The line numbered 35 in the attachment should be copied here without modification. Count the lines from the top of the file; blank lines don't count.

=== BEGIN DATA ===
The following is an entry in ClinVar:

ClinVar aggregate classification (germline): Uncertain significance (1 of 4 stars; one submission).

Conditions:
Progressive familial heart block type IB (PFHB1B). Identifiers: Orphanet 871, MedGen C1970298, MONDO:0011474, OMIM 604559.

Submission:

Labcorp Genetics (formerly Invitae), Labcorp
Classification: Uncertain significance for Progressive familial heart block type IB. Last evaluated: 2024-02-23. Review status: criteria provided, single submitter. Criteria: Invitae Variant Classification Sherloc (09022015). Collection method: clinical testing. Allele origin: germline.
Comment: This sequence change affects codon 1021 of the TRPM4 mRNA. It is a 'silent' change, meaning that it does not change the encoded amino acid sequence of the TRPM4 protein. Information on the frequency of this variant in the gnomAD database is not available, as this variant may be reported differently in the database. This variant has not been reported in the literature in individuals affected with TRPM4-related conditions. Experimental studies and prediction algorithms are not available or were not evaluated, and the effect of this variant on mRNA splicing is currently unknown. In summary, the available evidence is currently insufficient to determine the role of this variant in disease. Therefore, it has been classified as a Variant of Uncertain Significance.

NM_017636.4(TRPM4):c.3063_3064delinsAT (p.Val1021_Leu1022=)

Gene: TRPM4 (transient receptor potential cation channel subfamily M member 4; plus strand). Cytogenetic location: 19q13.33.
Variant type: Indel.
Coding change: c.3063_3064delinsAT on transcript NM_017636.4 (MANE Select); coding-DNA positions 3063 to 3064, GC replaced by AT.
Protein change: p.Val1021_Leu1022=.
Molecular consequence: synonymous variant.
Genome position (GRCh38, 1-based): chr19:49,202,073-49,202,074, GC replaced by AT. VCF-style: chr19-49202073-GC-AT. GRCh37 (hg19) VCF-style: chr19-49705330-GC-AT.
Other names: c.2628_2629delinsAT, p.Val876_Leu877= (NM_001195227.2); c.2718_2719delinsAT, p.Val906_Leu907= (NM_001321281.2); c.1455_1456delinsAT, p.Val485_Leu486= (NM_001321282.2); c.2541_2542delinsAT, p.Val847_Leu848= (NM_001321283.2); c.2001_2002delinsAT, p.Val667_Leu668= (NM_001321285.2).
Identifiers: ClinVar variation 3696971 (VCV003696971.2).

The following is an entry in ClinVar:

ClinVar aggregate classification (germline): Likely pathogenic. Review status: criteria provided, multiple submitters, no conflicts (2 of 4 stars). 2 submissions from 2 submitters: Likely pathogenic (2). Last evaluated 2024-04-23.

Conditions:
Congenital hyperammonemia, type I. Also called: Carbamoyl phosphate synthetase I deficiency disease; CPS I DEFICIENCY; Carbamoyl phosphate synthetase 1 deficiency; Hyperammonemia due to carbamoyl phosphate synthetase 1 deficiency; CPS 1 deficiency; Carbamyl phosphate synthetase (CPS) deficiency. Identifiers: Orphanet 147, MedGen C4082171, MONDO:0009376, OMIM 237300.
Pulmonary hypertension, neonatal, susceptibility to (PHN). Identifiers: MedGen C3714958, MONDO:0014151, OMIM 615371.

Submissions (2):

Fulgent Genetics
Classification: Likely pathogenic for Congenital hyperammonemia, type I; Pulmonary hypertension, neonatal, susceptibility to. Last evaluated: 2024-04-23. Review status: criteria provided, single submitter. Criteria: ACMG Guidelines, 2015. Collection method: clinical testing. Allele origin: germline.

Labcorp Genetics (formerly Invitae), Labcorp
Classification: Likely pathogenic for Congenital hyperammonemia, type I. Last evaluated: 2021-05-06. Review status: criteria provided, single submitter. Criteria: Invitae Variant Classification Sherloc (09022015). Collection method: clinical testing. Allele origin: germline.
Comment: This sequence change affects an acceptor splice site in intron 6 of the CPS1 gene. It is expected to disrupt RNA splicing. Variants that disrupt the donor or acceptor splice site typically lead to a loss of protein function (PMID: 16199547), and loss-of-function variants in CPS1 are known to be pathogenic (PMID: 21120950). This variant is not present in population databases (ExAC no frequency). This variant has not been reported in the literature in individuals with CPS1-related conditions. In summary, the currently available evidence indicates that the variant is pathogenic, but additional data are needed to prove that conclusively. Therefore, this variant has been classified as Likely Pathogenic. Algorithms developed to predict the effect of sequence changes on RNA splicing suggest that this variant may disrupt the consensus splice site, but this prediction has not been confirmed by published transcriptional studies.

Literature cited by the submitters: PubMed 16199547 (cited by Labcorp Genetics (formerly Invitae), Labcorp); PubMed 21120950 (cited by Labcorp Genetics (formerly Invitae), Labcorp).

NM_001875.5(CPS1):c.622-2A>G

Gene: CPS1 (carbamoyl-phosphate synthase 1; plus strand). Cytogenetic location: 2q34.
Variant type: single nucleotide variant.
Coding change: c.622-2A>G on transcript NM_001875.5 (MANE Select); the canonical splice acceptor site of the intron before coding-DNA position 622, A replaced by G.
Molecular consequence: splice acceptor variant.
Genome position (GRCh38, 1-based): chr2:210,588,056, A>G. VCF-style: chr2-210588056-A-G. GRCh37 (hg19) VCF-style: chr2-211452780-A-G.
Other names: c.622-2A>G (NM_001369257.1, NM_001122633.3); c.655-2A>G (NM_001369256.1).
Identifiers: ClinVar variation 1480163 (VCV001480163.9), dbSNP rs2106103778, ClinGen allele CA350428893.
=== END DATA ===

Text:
Genome position (GRCh38, 1-based): chr2:210,588,056, A>G. VCF-style: chr2-210588056-A-G. GRCh37 (hg19) VCF-style: chr2-211452780-A-G.